No Fixed Address: These are the stories that defined renting in Toronto

CBC Toronto's ongoing No Fixed Address series is examining renting and housing prospects in Toronto's increasingly expensive and out of reach market. Catch up on the series here.

CBC Toronto's ongoing No Fixed Address series examines renting and housing prospects in Toronto

As the No Fixed Address series continues, a look back at the stories that resonated with you.

Navigating the rental and housing market in Toronto is not the same for everyone.

We strived to capture the nuances of the experience in our ongoing No Fixed Address series.

Catch up on it below.

How I became a 32-year-old couch surfer

No fixed address: How I became a 32-year-old couch surfer

6 years ago
Duration 1:38
CBC Toronto reporter Shannon Martin's rent shot up nearly $1,000 per month, so now she bounces around between family and friends. She's just one of many young professionals struggling in Toronto's "bananas" rental market.

Reporter Shannon Martin kickstarts the No Fixed Address series after being forced to leave her condo apartment due to a nearly $1,000 per month increase in rent.

What's the deal with the 1991 'loophole?'

Do you know when your rental building was built? It matters, greatly. (John Rieti/CBC)

The province sets a guideline for rent increases every year. For 2017, it is 1.5 per cent. But there is a loophole — it only applies to units built before Nov. 1, 1991. 

Ontario housing minister vows to boost rent control after CBC Toronto tenancy series

Housing Minister Chris Ballard vowed to introduce new legislation that would expand rent controls in Ontario. (Canadian Press)

The Ontario housing minister vows that the province will soon unveil new "rental controls" to address the skyrocketing cost to lease a home in and around Toronto.

An interactive discussion on Toronto's rental and housing market

Why Toronto's condo rental market is described as 'ridiculous'

What is contributing to Toronto's competitive rental market?

High rent could make Toronto a 'generational ghost town'

Kayla Hurst and her boyfriend now call Thunder Bay — a whopping 17-hour drive from Toronto — home. (Kayla Hurst)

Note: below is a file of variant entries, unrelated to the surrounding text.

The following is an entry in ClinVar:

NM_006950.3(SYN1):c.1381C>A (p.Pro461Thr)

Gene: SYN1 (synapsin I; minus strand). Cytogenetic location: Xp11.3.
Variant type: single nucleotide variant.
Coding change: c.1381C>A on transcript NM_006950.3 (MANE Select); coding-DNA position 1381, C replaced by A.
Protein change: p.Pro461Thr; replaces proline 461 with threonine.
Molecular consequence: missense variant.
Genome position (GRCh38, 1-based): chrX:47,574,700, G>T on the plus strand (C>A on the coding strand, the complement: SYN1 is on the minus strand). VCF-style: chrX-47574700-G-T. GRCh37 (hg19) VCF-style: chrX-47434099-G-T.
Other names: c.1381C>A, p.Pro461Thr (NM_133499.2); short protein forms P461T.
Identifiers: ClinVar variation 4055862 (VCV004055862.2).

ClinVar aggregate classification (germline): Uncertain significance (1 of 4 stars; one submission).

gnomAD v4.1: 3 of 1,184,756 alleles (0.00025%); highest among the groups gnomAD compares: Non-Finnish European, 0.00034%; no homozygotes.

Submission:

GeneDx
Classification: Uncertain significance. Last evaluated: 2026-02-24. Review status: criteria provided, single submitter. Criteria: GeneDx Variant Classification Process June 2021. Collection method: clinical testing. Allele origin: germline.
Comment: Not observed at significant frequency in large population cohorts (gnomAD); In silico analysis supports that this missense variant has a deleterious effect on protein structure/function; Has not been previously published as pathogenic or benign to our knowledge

"Housing prices are squeezing younger people out."

'Nightmare' tenants, high costs make rental landscape a challenge for landlords, too

Stephen Scanlan owns an eight-unit mansion in Cabbagetown and says he's seen it all as a landlord, from bedbugs to hoarders. (Stephen Scanlan)

On the flip side, the 1991 issue creates a problem for landlords who own older buildings: How can they cover spikes in utilities or taxes without being allowed to adequately raise rent?

Rental market for Torontonians on disability 'absolutely horrible'

Kat Yerro is on ODSP due to a chronic illness, and says she spends 92 per cent of her income on renting a one-bedroom apartment that she shares with a roommate. (CBC)

Renters who rely on Ontario's Disability Support Program may encounter sky-high prices and discriminatory landlords while apartment hunting in Toronto.

What Toronto's average monthly rent of $1,800 gets you in cities Canada-wide

As part of CBC Toronto's No Fixed Address series on renting and buying in Toronto, we scoured several popular rental listing sites to see what Toronto's average monthly rent gets you in Canada's major cities. (ViewIt/Kijiji/CBC)

You might find your dollar goes further elsewhere in the country. In some instances, a lot further.

These are your stories about renting struggles in Toronto

Amanda says she's having a hard time saving for any kind of future in the city. (Grant Linton/CBC)

After the launch of No Fixed Address, we were inundated with stories of the struggle to rent.

Can anything be done to cool Toronto's hot rental market?

What do the policy-makers have to say?

A first-time renter's guide to rental numbers in Toronto

Toronto city councillors plan to push the province to re-visit the so-called 1991 rent control loop hole. (Canadian Press)

These are your must-know basics. 

New development in older neighbourhoods could be source of friction

High Park resident Cathy Brown says there could one day be several more high rise apartment towers on Oakmount Avenue, and she's concerned about the increased density. (Lauren Pelley/CBC News)

Community conflict in High Park offers an interesting case study.

The No Fixed Address series

CBC Toronto is bringing you stories about Toronto's rental housing market and its implications. We'll tell your stories about searching for affordable housing, look at what's driving up prices and search for solutions.


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